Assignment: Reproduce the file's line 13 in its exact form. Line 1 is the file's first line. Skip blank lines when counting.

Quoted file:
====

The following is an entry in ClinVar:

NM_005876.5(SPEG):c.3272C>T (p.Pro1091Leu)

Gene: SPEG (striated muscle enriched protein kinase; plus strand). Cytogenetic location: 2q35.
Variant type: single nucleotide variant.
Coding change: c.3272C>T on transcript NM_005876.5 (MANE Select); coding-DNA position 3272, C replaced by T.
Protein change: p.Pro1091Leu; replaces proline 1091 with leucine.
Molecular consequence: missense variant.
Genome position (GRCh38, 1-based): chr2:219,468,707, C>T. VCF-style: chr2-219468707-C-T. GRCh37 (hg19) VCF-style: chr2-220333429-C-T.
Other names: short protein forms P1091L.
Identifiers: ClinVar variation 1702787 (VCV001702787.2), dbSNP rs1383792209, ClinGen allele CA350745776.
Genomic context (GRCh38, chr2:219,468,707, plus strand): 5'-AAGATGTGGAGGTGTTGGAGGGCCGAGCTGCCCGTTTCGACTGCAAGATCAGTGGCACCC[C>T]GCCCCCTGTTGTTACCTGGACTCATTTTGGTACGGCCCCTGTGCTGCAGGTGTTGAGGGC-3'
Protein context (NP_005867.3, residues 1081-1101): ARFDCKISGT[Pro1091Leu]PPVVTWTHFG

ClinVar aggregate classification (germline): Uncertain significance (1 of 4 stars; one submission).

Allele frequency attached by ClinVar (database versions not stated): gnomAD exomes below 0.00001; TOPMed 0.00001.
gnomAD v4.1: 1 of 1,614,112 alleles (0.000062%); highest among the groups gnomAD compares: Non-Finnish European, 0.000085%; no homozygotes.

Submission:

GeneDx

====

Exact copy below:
ClinVar aggregate classification (germline): Uncertain significance (1 of 4 stars; one submission).